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Solange Rios Salomao, Arthur Gustavo Fernandes, Adriana Berezovsky, Marcia Higashi, Joao M Furtado, Sung Watanabe, Galton Carvalho Vasconcelos, Marcos Jacob Cohen, Jacob Moyses Cohen, Marcela Cypel, Cristina Coimbra Cunha, Nivea Nunes Cavascan, Paula Sacai, Paulo Henrique Morales, Sergio Munoz, Rubens Belfort; Influence of Pterygium on Refractive Status in Older Adults: The Brazilian Amazon Region Eye Survey (BARES). Invest. Ophthalmol. Vis. Sci. 2017;58(8):4799.
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Pterygium is a proliferative overgrowth of bulbar conjunctiva that can induce refractive changes and cause visual impairment. The purpose of this study is to determine the influence of pterygium on the refractive status in older adults.
BARES is a population-based cross sectional study conducted using cluster random sampling, to enumerate subjects ≥45 years of age from Parintins city. Eligible subjects were enumerated through a door-to-door household survey and invited for an eye exam including measurement of uncorrected (UCVA), presenting (PVA) and best-corrected (BCVA) visual acuity. Pterygium was assessed in each eye considering its location (nasal, temporal or both), size (> 3mm) and pupillary invasion. The influence of pterygium on spherical and cylinder components from subjective and auto refraction and lines of improvement of visual acuity from UCVA and PVA to BCVA were analyzed. Eyes with previous ocular surgery, other anterior segment abnormalities and fundus changes were excluded.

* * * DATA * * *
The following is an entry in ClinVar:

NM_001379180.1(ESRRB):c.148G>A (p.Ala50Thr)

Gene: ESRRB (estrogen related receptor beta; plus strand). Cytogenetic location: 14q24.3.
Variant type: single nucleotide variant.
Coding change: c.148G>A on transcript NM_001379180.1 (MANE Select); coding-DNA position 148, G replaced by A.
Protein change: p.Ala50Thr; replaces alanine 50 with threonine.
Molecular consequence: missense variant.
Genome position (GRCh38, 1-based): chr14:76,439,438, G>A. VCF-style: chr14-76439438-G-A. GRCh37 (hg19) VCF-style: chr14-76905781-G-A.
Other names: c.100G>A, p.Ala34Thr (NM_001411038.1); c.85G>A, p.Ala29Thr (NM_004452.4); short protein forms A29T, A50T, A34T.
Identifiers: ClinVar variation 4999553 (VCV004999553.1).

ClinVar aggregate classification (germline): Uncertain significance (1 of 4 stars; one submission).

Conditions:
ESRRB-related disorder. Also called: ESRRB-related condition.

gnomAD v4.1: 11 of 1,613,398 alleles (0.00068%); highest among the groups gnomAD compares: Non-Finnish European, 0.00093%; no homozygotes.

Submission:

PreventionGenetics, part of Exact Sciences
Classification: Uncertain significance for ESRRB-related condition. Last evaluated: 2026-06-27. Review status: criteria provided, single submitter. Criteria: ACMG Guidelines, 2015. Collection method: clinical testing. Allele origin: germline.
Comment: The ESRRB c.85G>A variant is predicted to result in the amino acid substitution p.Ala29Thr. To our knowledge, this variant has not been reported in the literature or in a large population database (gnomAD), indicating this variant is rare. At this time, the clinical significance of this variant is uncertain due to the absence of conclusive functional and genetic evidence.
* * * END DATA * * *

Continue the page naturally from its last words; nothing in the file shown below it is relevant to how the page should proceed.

From a total of 2384 eligible subjects, 2041 (85.6%) were examined, with 2933 eyes included in the study. When compared to eyes without pterygium (N=1511), eyes with any pterygium (N=1422) had significantly higher subjective means of spherical component (1.00D vs 0.85 D, p=0.0026) and cylinder component (-0.79D vs -0.48D, p=0.0001) as well as auto-refraction means of spherical (1.68D vs 1.07D, p=0.0001) and cylinder (-1.49D vs -0.74D, p=0.0001) disregarded the lesion’s location and size. Significantly larger subjective spherical equivalent (0.91 vs 0.56SE; p = 0.0001) was found only for pterygium >3mm. In auto-refraction significantly larger spherical equivalent was found for any pterygium (0.92 vs 0.70 SE; p=0.0002) and for pterygium >3mm (1.67 vs 0.68; p=0.0001). The number of lines of improvement from UCVA to BCVA was significantly higher (2.75 vs 2.25, p=0.0001) only for pterygium > 3mm. Improvement from PVA to BCVA was significantly higher for any pterygium (1.71 vs 1.52, p=0.0052) and for pterygium >3mm (1.98 vs 1.56; p=0.0001).
Pterygium was associated with increase of refractive error with direct effect on visual acuity. Advanced cases showed substantial effect of refractive correction probably due to significant pterygium-induced refractive error. As a treatable condition the access to surgical excision should be improved for this specific population.
This is an abstract that was submitted for the 2017 ARVO Annual Meeting, held in Baltimore, MD, May 7-11, 2017.
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